No, it doesn't do it "properly"; your code is very broken. Compilers are not trying to be funny when they emit warnings, they generally know what they're speaking about and it's you who need to figure out what is wrong with your code that causes it to trigger a warning. Because there should be none.
In your case, this code for instance:
char *session = (char*) ( rand() % (9999 - 1000 + 1) + 1000 );
is not valid, and using
session as if it points at a valid string will most likely invoke undefined behavior.
You cannot "cast" things into strings in C, unless they're 0-terminated arrays of bytes describing characters in the expected encoding to begin with.
You need to create the string from the random number, using e.g.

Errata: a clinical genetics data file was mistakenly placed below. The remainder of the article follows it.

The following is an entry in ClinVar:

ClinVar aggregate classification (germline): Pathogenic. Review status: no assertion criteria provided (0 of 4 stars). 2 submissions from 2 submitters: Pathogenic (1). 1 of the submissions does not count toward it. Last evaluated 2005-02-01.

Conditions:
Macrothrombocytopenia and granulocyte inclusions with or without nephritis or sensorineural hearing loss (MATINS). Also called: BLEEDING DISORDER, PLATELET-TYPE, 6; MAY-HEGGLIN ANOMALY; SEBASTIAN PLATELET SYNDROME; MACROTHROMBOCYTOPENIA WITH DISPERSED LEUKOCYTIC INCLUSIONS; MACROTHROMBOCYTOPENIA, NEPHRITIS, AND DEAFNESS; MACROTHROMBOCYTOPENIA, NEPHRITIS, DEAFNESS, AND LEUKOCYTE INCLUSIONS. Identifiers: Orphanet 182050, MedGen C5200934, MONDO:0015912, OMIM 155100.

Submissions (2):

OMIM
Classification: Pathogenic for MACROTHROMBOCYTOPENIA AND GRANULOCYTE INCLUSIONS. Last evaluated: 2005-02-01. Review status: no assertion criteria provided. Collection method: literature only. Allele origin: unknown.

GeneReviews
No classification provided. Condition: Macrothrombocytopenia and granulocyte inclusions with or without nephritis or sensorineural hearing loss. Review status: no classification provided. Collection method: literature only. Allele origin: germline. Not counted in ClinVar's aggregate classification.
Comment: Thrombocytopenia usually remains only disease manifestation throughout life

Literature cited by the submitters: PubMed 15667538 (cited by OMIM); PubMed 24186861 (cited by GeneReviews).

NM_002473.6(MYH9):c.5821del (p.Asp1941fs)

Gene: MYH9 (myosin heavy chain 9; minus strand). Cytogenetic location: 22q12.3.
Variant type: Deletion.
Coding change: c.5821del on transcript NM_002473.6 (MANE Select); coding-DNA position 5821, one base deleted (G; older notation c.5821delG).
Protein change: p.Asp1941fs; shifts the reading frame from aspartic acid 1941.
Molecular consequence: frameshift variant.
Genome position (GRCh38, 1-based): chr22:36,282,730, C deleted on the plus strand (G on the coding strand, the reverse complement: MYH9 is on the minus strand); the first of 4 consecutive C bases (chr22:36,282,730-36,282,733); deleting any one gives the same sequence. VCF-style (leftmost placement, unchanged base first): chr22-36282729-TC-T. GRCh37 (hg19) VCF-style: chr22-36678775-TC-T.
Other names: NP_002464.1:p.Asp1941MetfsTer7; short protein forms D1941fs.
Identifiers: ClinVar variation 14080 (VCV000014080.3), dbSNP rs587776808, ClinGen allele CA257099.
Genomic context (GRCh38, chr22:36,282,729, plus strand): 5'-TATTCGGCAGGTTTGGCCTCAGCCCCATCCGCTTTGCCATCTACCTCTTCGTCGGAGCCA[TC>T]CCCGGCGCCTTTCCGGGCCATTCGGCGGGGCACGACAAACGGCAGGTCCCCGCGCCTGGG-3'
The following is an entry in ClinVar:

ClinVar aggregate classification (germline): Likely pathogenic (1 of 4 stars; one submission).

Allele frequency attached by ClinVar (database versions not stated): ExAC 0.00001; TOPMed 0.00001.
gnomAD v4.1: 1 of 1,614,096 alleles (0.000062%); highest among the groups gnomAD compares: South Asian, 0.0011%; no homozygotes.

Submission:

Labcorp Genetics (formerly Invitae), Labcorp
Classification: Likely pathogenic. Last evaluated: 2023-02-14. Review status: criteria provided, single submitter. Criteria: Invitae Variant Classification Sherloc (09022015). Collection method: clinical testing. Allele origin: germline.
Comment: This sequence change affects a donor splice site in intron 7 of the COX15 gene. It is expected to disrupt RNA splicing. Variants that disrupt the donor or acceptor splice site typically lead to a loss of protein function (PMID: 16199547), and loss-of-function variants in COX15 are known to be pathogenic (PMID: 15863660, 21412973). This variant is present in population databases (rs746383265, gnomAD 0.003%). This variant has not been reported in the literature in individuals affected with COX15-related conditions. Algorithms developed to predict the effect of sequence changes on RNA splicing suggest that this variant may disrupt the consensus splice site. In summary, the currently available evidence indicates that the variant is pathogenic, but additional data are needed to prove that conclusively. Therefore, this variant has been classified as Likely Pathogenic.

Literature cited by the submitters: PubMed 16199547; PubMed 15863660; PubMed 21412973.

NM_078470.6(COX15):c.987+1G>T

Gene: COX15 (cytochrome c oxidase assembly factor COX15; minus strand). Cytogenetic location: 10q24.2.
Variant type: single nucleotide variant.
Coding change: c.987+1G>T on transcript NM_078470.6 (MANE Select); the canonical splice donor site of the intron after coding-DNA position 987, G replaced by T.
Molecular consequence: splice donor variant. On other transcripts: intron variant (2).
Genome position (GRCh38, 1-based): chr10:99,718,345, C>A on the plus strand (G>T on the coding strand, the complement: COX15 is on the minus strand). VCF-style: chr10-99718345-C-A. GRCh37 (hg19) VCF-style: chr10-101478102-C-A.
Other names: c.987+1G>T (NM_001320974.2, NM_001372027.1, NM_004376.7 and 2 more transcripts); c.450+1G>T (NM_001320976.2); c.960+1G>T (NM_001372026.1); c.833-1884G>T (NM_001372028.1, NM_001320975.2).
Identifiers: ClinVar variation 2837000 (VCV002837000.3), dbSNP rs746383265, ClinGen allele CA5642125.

sprintf() or something like it:
const int session_id = rand() % (9999 - 1000 + 1) + 1000;
snprintf(session, sizeof session, "%d", session_id);
Of course, once you start using
snprintf() you might just as well use it for all the formatting, and drop
strcat() which is a pretty sharp-edged tool anyway.
Also, as pointed out by simonc, you can't modify a string like you're doing it. You should probably have something like:
snprintf(response, sizeof response, "RTSP/1.0 200 OK\nCSeq: %s\nSession %d\n\n",
printf("Response: '%s'", response);
Note that this uses
session_id from above, but does all the formatting in one call to
snprintf(), so no need for the temporary string version of the session ID.
Of course, if you want to
return this out of the function, you need to think about buffer management, you can't return
response as-is since it's a local variable that will go out of scope when the function exits.